Network Bonding on CentOS (Redhat, RHEL) 6.x


Network bonding is a method of combining two or more network interfaces together into a single interface. It will increase network throughput by a small margin while providing redundancy. If one interface is down, remaining interfaces provide network access.

Linux provides the bonding kernel module to allowing bonding of multiple network interfaces into a single logical network interface. The behaviour of the bonded interfaces depends upon the mode setting of the logical bond interface.

Network Bonding Modes

For a comprehensive list of bonding modes and their descriptions, see the Linux Ethernet Bonding Driver HOWTO on Kernel.org.  According to the official documentation, the supported bonding modes are:

mode=0 (balance-rr)

Round-robin: It the default mode. It transmits packets in sequential order from the first available network interface to last. This mode provides load balancing and fault tolerance.

mode=1 (active-backup)

Active-backup: In this mode, only one network interface in the bond is active. The other interfaces in the bond become active, only when the active network interface fails. The bond’s MAC address is externally visible on only one port (network adapter) to avoid confusing the switch. This mode provides fault tolerance.

mode=2 (balance-xor)

XOR: Transmit based on [(source MAC address XOR’d with destination MAC address) modulo network interface count]. This selects the same network interface for each destination MAC address. This mode provides load balancing and fault tolerance.

mode=3 (broadcast)

Broadcast: transmits all data on all network interfaces. This mode provides fault tolerance.

mode=4 (802.3ad)

IEEE 802.3ad Dynamic link aggregation: Creates aggregation groups that share the same speed and duplex settings. Utilizes all network interfaces in the active aggregator according to the 802.3ad specification.

Prerequisites:

– Ethtool support in the network adapter driver for retrieving the speed and duplex of each slave.
– A switch that supports IEEE 802.3ad Dynamic link aggregation. Most switches will require some type of configuration to enable 802.3ad mode.

mode=5 (balance-tlb)

Adaptive transmit load balancing: channel bonding that does not require any special switch support. The outgoing traffic is distributed according to the current load (computed relative to the speed) on each network interface. Incoming traffic is received by the current network interface. If the receiving network interface fails, another network interface takes over the MAC address of the failed receiving slave.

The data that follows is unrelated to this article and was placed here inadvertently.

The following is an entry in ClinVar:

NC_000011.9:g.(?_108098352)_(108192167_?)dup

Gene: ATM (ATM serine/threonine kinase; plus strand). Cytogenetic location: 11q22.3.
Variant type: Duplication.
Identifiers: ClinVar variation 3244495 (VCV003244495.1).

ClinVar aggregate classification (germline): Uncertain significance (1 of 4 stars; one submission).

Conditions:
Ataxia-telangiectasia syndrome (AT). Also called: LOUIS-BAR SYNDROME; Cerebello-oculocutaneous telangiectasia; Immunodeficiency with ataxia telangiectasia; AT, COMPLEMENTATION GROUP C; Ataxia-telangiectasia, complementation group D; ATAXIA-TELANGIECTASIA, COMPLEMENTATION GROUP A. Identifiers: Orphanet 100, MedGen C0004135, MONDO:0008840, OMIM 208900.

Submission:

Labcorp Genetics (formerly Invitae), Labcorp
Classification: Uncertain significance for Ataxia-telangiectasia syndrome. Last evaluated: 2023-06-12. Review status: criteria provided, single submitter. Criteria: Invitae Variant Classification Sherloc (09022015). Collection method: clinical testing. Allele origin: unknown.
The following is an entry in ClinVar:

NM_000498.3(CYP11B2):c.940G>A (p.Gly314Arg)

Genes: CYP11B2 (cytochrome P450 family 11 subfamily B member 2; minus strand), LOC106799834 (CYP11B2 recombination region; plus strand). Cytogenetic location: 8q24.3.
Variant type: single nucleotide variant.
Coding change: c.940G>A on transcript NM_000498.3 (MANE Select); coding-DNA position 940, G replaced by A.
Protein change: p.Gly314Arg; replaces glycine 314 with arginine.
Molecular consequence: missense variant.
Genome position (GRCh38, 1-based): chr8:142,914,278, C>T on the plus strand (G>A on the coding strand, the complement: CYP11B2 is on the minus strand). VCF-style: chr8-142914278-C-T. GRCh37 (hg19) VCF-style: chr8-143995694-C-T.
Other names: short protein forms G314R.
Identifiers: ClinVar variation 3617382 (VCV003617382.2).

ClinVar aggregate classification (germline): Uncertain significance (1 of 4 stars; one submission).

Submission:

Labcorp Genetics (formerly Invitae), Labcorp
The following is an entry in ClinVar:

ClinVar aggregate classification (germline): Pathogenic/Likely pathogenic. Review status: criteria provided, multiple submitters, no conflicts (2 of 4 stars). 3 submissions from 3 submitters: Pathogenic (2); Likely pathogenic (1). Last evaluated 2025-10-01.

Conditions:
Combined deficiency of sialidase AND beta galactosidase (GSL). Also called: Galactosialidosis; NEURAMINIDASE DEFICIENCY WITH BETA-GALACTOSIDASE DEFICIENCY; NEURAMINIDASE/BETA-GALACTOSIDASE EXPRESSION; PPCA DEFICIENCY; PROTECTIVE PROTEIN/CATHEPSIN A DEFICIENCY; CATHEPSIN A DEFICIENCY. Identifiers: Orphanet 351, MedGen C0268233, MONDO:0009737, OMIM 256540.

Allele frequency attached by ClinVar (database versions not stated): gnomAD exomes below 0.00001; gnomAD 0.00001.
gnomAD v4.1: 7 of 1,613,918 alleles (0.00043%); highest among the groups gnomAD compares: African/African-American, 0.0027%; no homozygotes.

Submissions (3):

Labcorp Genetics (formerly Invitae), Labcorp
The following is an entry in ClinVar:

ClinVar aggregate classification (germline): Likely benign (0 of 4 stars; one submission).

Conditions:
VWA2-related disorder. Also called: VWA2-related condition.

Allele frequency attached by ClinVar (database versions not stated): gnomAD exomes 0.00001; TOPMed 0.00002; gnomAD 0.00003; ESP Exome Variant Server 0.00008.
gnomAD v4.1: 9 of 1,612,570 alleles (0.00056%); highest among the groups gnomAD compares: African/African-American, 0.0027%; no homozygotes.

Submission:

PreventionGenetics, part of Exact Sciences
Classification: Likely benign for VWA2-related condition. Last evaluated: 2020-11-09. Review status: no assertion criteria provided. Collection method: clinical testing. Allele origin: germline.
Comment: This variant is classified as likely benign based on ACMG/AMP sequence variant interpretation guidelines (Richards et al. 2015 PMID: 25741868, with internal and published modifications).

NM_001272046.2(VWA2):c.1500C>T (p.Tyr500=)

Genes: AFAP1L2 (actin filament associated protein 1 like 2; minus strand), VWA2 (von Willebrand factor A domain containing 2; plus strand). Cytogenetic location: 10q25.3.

Prerequisite:

– Ethtool support in the network interface drivers for retrieving the speed of each network interface.

mode=6 (balance-alb)

Adaptive load balancing: includes balance-tlb plus receive load balancing (rlb) for IPV4 traffic, and does not require any special switch support. The receive load balancing is achieved by ARP negotiation. The bonding driver intercepts the ARP Replies sent by the local system on their way out and overwrites the source hardware address with the unique hardware address of one of the network interfaces in the bond such that different peers use different hardware addresses for the server.

Bonding Options passed to network driver

mode=

Possible values are 0 to 6

miimon=

Use integer value for the frequency (in ms) of MII link monitoring. Zero is the default value which means link monitoring is disabled. We recommend link monitoring, a good value is 100.

downdelay=

Use integer value for delaying disabling a link by this number (in ms) after a link failure has been detected. Must be a multiple of miimon. Default value is zero. On a very busy network with active job that generate large data flows, it will be necessary to adjust downdelay, a good value is 500.

updelay=

Use integer value for delaying enabling a link by this number (in ms) after the “link up” status has been detected. Must be a multiple of miimon. Default value is zero.

xmit_hash_policy=

This option defines the transmit load balancing policy for bonding modes 2 and 4. For example, if the majority of your traffic is between many different IP addresses, you may want to set a policy to balance by IP address. You can set this load-balancing policy by selecting a Custom bonding modesuch as mode=4, xmit_hash_policy=layer2+3

Configure Bond0 Interface